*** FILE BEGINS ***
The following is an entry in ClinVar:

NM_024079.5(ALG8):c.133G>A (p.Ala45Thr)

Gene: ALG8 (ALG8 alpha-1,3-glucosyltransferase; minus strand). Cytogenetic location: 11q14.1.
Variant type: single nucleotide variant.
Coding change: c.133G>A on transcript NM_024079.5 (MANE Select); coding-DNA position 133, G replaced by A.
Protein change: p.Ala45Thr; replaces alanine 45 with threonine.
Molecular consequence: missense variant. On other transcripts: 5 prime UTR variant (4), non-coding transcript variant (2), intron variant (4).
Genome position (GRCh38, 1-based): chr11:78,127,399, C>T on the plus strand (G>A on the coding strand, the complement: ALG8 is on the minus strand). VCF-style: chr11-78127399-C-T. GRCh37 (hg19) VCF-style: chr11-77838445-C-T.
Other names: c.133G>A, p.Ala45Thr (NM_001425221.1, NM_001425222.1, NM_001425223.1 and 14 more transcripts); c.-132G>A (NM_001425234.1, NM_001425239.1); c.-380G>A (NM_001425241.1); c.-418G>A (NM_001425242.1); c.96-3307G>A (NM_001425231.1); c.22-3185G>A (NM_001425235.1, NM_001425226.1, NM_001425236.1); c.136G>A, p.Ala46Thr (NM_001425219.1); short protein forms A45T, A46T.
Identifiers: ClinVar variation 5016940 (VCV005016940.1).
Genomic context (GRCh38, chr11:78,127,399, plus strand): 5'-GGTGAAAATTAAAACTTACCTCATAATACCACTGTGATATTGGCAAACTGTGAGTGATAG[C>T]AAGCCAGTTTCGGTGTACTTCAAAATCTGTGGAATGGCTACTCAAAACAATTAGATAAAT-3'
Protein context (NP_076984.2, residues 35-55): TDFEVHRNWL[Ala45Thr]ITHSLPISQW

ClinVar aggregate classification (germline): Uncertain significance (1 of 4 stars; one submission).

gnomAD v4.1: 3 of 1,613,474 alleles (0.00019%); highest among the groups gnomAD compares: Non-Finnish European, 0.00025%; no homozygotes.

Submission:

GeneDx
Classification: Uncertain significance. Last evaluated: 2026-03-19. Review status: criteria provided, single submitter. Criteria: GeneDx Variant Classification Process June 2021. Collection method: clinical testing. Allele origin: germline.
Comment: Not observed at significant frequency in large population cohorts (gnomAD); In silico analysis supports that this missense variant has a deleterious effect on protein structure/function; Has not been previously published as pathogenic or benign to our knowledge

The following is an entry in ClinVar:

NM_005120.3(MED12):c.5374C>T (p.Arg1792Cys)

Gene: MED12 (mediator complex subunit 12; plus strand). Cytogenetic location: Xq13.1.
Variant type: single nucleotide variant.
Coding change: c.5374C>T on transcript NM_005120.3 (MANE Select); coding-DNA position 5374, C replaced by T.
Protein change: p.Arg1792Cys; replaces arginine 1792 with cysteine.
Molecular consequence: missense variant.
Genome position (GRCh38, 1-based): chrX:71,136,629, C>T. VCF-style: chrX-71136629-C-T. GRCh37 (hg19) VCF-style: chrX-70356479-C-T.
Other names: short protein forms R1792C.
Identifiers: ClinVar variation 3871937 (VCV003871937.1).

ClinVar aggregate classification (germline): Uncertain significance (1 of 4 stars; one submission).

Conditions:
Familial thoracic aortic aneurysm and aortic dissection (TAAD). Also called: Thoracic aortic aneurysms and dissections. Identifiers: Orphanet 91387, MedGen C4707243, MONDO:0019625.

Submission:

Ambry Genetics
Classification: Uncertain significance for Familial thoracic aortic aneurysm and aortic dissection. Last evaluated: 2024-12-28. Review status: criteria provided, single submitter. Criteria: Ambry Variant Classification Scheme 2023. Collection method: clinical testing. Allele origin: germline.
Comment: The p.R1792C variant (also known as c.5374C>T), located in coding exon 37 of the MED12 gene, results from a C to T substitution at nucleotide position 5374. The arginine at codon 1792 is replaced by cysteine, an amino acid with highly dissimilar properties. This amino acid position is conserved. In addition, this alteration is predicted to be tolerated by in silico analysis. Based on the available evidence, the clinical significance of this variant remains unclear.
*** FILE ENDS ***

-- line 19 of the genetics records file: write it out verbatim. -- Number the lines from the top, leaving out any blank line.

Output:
The following is an entry in ClinVar: